Stroke order shenanigans

Skritter can be pretty lenient with stroke orders. In some case I can understand why (e.g. regional variations), in others it seems like it’s condoning bad behavior. In theory this isn’t a huge problem, except that sometimes your stroke didn’t register, or your correct next stroke naturally looks more like a different correct next stroke, and Skritter decides you’re drawing the character in a different order than you are. If you’re going fast you often don’t notice this for another stroke or three. Going back and trying to figure out where you and Skritter parted ways feels a lot like tripping over your shoelaces. I would much rather Skritter not trip me up when I’m getting things right, and punish me when I get it something wrong even though it’s accepted somewhere else. But I realize there’s no easy solution to that problem.

One set of characters where I encounter this a lot are the salty ones (:thinking:). The small but intricate 鹵 component in things like 鹽 and 鹹 is catnip for this problem. I’ve been testing out the new app, and 鹽 popped up. Like many times in the past, it went off the rails when I was zipping through the 鹵, but unlike in the past I was never permitted to make the missing stroke. The only path forward was to complete the character without finishing it:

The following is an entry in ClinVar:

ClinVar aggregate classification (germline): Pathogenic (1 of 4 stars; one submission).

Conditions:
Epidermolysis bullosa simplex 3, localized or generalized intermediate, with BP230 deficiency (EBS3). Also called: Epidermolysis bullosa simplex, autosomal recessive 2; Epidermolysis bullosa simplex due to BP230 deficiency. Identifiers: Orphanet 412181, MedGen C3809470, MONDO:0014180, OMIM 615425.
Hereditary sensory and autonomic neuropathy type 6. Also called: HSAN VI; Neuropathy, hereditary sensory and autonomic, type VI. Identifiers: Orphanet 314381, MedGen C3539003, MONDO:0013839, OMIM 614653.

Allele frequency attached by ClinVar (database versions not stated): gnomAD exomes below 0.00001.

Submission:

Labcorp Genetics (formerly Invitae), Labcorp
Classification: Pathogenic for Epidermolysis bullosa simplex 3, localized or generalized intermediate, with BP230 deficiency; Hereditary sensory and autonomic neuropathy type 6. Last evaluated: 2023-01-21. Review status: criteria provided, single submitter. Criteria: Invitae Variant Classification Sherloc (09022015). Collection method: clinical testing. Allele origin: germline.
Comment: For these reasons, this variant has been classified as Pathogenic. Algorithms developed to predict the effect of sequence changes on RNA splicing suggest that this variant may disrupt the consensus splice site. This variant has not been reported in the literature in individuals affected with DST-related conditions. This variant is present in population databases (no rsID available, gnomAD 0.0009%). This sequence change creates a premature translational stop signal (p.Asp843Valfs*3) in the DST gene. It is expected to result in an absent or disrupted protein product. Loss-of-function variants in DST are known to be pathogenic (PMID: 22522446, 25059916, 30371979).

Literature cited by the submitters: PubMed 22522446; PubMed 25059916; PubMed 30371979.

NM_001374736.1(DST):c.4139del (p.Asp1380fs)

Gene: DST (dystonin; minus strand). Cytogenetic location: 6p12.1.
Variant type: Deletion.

Problem #1: I don’t think this should ever happen.

Occasionally, Skritter will completely lose its mind. The mis-recognized stroke will be so far off base it becomes a crazy guessing game to figure out what I’m supposed to do next. For example:

Problem #2: Somehow, before I finished the 忄 on the left, I ended up with only 1/3 strokes of the 艹 (wish that were 4), and then the 7th or 8th stroke of the 重. I’m pretty sure this isn’t a valid stroke order, anywhere. Fortunately, unlike in #1, I was able to finish the character. This situation is also pretty rare.

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I’ve been reviewing more lately myself and noticed the same problem you mention with the X surrounded by dots (according to Outlier, it depicts bittern, a rest product formed when producing salt). More specifically, I’ve noticed that for these characters, it’s often possible to write several dots in the same place. This is also true for some other characters with similar dots close to each other, such as some instances of 母 (繁 is my own noted example).

I’ll look into this, as it seems to be more than just an occasional oversight. Your second problem is new to me, though, and I’ve never seen anything like it before!

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This issue appears to be coming from the fact we basically allow any dot order for the 鹵, and 母. With 鹽 for example, we have 47 different ways we could let you write the character… smh.

So, the dots in 鹵 get out of sorts and stack on top of each other. This is a by-product of allowing anything goes stroke order on the old website and Skritter Chinese and Skritter Japanese, and it would appear that it can cause some display issues like you see above. We’re digging into this, and we should be able to update things, so strokes don’t ghost on ya!

If you see more of this stuff on other characters, just let us know here or via email, and we’ll dig into them!


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